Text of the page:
Greetings all! Welcome to our sections of INFO 200 Information Communities.
I am really excited about starting the semester!
The design of INFO 200 Information Communities is to leverage your work throughout the semester to help ensure a successful, culminating research paper at term’s end. You are going to be asked to identify an information community of your choice and as the semester progresses, the bi-weekly blog posts and the larger written assignments like the literature review and sources survey focus on your community’s information behaviors and needs to help guide your research and writing.
Here is some information to get you started: We will not be using Canvas this semester for my sections of 200 but a specially designed interactive blog site built with WordPress that allows you to gain valuable experience participating in an open online community space you may one day use in your professional positions. This site allows online interaction via news feeds, status updates, and student profiles. NOTE: You can give as much or as little information as you’d like in the profiles section. If you choose to use an screename/alias, please let me know so I can track your grading and assignments. You will also be using your blog created for INFO 203 for reflection blogging at our companion site: https://ischoolblogs.sjsu.edu/info/ Both this site and the Community Site run on WordPress and Buddypress.
The course syllabus is here: http://infocom.hyperlib.sjsu.edu/course-info/syllabus/
Course Structure and Requirements details are here: http://infocom.hyperlib.sjsu.edu/course-structure-requirements/
To get started with this site, go here: http://infocom.hyperlib.sjsu.edu/register/
You can create your account by following the two easy steps
- Fill in your name, username, e-mail, and create a strong password. You are free to use a pseudonym, but please tell me who you are!
- Enter in the registration code. Use the code I shared on our course Canvas site.
Course Background & Overview:
This course is an updated and revised version of a previous course. The previous version examined the roles libraries and information centers play in people lives and the roles librarians take on. This course looks the other way – toward those who are creating, using and sharing information.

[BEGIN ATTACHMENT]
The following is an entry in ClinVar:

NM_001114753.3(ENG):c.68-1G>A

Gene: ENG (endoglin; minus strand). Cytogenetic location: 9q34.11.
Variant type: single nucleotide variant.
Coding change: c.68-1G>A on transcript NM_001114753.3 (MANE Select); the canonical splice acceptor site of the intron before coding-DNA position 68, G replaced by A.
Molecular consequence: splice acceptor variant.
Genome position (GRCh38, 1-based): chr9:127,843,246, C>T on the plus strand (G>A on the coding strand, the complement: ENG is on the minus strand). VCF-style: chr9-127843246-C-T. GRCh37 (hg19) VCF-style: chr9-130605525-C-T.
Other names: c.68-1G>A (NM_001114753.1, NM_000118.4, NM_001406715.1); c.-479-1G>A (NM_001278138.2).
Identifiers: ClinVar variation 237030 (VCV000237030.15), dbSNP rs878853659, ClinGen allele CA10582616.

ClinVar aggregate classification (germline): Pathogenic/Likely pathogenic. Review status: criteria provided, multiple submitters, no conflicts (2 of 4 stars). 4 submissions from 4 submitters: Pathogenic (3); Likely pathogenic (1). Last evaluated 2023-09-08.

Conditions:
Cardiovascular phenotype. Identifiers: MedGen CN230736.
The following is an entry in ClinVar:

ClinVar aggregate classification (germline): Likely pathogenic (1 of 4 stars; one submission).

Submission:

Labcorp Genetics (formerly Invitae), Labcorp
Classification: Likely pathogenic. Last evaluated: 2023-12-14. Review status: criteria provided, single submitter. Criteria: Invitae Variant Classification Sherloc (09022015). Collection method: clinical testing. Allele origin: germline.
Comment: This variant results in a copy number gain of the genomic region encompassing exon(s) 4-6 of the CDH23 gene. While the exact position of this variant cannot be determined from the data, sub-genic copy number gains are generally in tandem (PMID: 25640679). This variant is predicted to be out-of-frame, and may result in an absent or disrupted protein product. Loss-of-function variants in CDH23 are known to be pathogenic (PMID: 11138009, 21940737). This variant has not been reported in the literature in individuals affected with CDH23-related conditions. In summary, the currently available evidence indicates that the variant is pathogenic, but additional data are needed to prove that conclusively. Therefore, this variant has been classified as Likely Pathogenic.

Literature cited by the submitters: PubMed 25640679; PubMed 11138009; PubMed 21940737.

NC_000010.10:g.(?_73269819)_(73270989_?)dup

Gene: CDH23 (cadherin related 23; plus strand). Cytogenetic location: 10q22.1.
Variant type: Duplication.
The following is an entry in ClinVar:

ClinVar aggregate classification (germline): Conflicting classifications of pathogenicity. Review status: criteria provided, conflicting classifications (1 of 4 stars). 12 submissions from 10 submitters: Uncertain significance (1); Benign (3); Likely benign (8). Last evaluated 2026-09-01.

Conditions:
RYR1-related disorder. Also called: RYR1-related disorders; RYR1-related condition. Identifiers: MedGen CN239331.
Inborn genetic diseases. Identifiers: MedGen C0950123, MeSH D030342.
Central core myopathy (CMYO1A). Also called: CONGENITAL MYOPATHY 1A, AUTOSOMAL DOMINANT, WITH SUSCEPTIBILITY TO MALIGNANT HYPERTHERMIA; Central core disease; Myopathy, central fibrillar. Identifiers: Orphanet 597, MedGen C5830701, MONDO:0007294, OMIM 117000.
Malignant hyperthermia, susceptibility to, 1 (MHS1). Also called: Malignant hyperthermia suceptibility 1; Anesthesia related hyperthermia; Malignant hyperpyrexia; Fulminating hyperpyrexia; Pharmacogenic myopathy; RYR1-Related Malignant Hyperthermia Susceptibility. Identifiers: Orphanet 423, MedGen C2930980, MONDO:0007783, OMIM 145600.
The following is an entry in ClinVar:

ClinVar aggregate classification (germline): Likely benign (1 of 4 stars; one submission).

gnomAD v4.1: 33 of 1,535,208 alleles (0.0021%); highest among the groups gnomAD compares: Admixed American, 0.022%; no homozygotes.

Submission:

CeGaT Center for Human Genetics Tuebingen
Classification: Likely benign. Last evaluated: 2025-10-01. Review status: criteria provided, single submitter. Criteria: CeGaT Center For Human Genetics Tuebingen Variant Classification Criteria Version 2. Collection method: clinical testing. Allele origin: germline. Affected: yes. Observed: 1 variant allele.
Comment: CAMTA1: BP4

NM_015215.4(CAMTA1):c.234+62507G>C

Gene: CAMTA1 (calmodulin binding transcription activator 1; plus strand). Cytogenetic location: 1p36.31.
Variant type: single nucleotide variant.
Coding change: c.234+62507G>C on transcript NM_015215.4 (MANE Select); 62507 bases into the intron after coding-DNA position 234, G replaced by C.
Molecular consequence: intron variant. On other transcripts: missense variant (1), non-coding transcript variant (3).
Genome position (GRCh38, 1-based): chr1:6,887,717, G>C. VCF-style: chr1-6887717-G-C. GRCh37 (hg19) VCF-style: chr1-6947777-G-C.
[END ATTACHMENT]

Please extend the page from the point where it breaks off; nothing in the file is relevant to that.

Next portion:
Framing the course as outward-facing resonates strongly with me because it reflects exactly how our graduates and information professionals should view the world. Instead of putting the library in the center, we’ve placed the user there. To quote Karen Schneider, “the user is the sun.” From The Encyclopedia of Community, Joan Durrance and Karen Fisher’s definitive entry provided a theoretical framework: information communities promote a common interest around creation and exchange of distributed information; may be built around different focal points and topics; can emerge and function without geographical boundaries; and often exploit the Internet and technology. Each module explores these ideas and weaves in ways that libraries and information organizations can support diverse communities of information seekers, users, and creators.
Shades of Seth Godin’s Tribes and Clay Shirky’s Here Comes Everybody color this approach and set students on a path to enter the profession understanding that community needs and service should come first. A healthy dose of Henry Jenkins’s Participatory Culture rounds out the mix. Community members aren’t just consuming information; they are generating new knowledge and new ideas.
More posts will follow here at our site, including our first module. Take it one step at time as you get comfortable. Pay attention to tasks and due dates.
Your next step is Getting Started with INFO 200.
Also do not hesitate to email questions or comments!
Best to all for a great semester-
Adapted in part from “Flipping the LIS Classroom” http://lj.libraryjournal.com/2014/07/opinion/michael-stephens/flipping-the-lis-classroom-office-hours/